Time flies so fast. It’s now March, and the first quarter of 2018 is about to end. For some, this is just another quarter of the year, but for companies in this country, this means their tax and other regulatory filing deadlines are fast approaching.
As company accountants and auditors find themselves busy during this time of year, it would be good to look back on common accounting and tax differences that companies and practitioners typically miss when finalizing financial statements and income tax returns. One important point that we all need to be reminded of is that tax does not always follow accounting. If you recognize expenses in your financials, it does not necessarily follow that all those expenses are deductible for purposes of your annual income tax calculation. Some of the usual differences are as follows:
- Bad debts written off. Claims that remain outstanding after quite some time are usually written off by companies and charged as expense on the year when the management has concluded that the receivables are no longer collectible. Such expense will be tax deductible, but only if the company is able to demonstrate with certainty that the accounts are, indeed, uncollectible, with sufficient proof that all efforts to collect have been exhausted.
- Pension. Pension expense is usually accounted for based on an estimation made by an actuary, using assumptions such as, average working lives of employees, expected increase in salaries, discount rates, etc. For tax purposes, employer pension contributions are deductible only to the extent of the normal employee retirement or current employee cost for the year. Any excess of contributions over current/normal cost should be amortized over a period of 10 consecutive years for tax deductibility.
- Donations. Donation expense is recognized upon actual payment of money/transfer of goods, or upon having an irrevocable commitment to donate to an organization. Donation expense would only be tax deductible (whether in full or subject to limitation) if extended to specific types of organizations. For example, donations to accredited non-government organizations can be fully deductible, provided this is supported by a certificate of donation and a notice of donation for those amounting to at least P50,000.
- Sales discounts and rebates. Estimation or accrual of sales discounts and rebates is allowed in accounting, provided that the estimation is supported by a reasonable basis of calculation, which is usually established from past experiences of customer claims from the company. However, only actual sales discounts and rebates extended to or used by customers during the taxable period are considered allowable deductions from gross sales for tax purposes.
- Depreciation. The most common method of accounting for depreciation expense is the straight-line method, or amortization of an asset cost over its estimated useful life. This is also an acceptable method for tax, for as long as the identified useful lives of properties represent a reasonable estimation of the asset’s wear and tear. However, we should also be mindful that if a company uses the fair value method of accounting for its properties, only the depreciation expense related to the original cost of the property is deductible for income tax purposes. The depreciation charge related to any increase in value of the property, as a result of revaluation, should be considered a temporary tax difference, and can only be treated as tax deductible on the year of actual realization (upon sale or disposal) of the asset.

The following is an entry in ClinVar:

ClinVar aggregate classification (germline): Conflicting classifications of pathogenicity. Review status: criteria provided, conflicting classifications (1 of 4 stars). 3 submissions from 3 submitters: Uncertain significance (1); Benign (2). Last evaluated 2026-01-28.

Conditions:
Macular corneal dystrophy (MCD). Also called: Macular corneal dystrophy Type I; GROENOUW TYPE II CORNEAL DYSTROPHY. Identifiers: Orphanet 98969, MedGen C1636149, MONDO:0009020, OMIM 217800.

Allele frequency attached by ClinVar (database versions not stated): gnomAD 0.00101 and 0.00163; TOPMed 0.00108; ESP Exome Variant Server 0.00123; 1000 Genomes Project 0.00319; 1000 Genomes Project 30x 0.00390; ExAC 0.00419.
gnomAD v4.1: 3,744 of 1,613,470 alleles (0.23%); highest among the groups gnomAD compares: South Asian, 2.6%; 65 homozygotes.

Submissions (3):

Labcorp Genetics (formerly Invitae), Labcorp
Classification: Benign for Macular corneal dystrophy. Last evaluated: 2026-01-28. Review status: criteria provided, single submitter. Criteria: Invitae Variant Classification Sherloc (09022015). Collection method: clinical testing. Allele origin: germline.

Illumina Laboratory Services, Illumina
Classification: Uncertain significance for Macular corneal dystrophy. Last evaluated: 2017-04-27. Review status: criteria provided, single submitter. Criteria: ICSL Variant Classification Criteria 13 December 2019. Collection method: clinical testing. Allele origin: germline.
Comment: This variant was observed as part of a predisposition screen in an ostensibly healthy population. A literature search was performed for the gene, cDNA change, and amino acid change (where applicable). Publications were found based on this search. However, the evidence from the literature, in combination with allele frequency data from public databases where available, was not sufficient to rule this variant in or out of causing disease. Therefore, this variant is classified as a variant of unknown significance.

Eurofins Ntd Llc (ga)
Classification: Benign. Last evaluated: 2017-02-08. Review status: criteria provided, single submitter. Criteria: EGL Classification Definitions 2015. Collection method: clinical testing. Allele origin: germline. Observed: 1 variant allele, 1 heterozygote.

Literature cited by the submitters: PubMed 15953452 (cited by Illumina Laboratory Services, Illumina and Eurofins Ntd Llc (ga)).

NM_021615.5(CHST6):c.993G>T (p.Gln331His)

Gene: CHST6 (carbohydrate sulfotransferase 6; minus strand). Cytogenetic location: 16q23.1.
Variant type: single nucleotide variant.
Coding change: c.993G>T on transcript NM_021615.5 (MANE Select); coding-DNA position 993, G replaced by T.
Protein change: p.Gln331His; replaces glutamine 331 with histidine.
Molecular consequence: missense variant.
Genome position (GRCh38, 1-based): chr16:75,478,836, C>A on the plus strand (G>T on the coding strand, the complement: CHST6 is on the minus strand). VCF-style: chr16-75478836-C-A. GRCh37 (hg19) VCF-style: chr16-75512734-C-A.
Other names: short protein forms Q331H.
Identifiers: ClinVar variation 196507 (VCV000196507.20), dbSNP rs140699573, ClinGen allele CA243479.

- Rent. Rent payments under an operating lease arrangement are recognized as expense on a straight-line basis over the lease term. Even if there are rent-free periods, rent expense is still recognized in the financials. For tax, only the actual rent due for payment or paid for the period is allowable for deduction.
- Gains and losses. Gains are recognized in the period earned, and losses are recognized in the period incurred. Accounting does not allow net presentation of gains and losses, unless the gains and losses are results of a similar transaction. For purposes of taxability of gains and deductibility of losses, only realized gains and losses during the period are taxable and deductible. Therefore, companies should be able to properly monitor actual or realized gains and losses of the company’s transactions. For example, foreign currency exchange (FOREX) gains/losses from collection of receivables and payment of liabilities are considered realized and are considered taxable gains/deductible losses since these are considered completed transactions, but FOREX gains/losses resulting from year-end conversion of foreign-currency denominated receivables and payables are considered unrealized gains/losses and should be treated as a temporary tax difference.
The points summarized above are just a few of the more common accounting and tax differences in operating companies in the country. We expect more tax and accounting differences to arise when companies adopt the new accounting standards on revenue in 2018, and on leases in 2019.
Meanwhile, as the government aims to improve the ease of doing business in the country, let’s remain hopeful that local regulators would be able to eventually work on a convergence project to align the provisions of accounting and tax. When this happens, finalizing financials and tax filings would just be a breeze for all.